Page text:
But even if all of this remains true for us on the Right, we cannot deny that the paranoid hypervigilance of BLM (as it’s often shortened) toward law enforcement and its agents has so penetrated the minds of left-wing activists that when a woman who walked, talked, and quacked like a caricature of an unscrupulous prosecutor stood before them, they gave thunderous applause to her accuser.
This didn’t just happen in the debate hall; it also happened on Twitter, where no less an entity than BLM grandee Shaun King affirmed that Harris was guilty of advocating the use of inmates as literal slaves. In that moment, the seemingly bulletproof armor of tokenism around Harris fell in shattered pieces to the ground, and instead of the potential first black female president of the United States (Slay Kweeeeeen!) she was turned into nothing more than—to quote an infinitely amusing new sobriquet for her—“Copmala Harass.”
Naturally, Senator “Harass” has a right to feel wronged by all this. There was a time, sometime around the last Democratic president’s first election, when a “top-tier candidate,” such as Copmala could have shot down the sorts of concerns raised by Gabbard as the desperate flailing of a treasonous left-wing radical, whose hatred of the dedicated public servants of law enforcement was of a piece with her criticism of U.S. foreign policy, and only showed that, darn it, Gabbard was just too soft on crime and too anti-American for even the Democratic Party.
That not one word of such an attack is true would have then been gracefully overlooked by the liberal doyennes of the media, who might cluck-cluck sadly about the necessity of pragmatism in a racist country, but would otherwise never dream of pointing out weakness on the part of such an historic figure.
Gabbard, meanwhile, would be muzzled with the threat of being relegated even further to the back benches, and either would quietly fade away or flame out with much hand wringing from pundits about the sad spectacle of such a promising young politician “losing her way.”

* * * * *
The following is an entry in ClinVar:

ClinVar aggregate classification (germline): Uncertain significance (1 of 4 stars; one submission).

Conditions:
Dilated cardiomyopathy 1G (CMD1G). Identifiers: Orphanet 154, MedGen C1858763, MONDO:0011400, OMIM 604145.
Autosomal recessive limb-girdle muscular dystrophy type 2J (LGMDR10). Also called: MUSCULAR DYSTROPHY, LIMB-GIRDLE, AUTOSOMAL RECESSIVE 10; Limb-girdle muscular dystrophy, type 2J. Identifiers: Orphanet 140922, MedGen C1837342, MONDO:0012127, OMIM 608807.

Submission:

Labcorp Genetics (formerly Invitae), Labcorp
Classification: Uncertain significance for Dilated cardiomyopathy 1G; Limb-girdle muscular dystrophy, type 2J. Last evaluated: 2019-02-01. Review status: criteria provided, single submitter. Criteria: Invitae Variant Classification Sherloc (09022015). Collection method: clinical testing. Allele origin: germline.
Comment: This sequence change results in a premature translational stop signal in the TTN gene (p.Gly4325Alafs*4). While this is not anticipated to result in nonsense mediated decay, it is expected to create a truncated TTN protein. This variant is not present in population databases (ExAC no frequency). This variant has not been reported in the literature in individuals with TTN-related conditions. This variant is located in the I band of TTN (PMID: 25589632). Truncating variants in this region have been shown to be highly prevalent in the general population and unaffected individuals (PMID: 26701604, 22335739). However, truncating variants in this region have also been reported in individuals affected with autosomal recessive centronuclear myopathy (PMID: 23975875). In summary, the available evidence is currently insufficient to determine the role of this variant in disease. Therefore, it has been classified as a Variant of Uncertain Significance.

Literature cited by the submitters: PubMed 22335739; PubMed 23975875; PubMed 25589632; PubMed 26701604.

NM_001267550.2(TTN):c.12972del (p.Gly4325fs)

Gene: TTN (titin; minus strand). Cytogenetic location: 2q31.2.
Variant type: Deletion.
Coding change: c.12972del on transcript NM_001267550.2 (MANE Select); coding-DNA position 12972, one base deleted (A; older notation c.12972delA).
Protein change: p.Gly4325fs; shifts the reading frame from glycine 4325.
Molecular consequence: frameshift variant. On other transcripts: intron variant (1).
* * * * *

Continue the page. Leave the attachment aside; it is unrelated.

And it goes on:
But Toto, I’m afraid it’s not 2008 anymore! And so, the worm of woke hatred for law enforcement has turned. Copmala Harass seems likely to carry on, but the “historic” nature of her candidacy now has a permanent blemish in the eyes of those who otherwise would be most sympathetic to a candidate like her. The irony is that a Democratic government that proposed to put the politics of the woke into practice would need just such a sour, humorless, paranoid Inspector Javert as Senator Harass to lead it, which is perhaps why the woke corporatists of Silicon Valley have been (and remain) so favorable to her candidacy.
Tulsi Gabbard drew blood this round, however. While the junior senator from California hoped to ascend to the presidency by transforming herself into the ghost of Democratic racism past, haunting Joe Biden into repentance and withdrawal from the race, that strategy is no longer possible. Gabbard, speaking with the moral authority of years of BLM activism, showed the world that there was more of gravy than of grave about this particular “ghost,” and it’s now an open question whether she can continue to haunt us.
Gabbard may have fired the shot that ended this particular cop’s malign tour of duty, but the gun was designed, assembled, and manufactured by Black Lives Matter. Thanks to them, the person most eager to claim their mantle has now been hoist on her own petard and summarily impaled. For that service to the nation, we owe BLM a very great debt of gratitude.
Photo Credit: Brendan Smialowski/AFP/Getty Images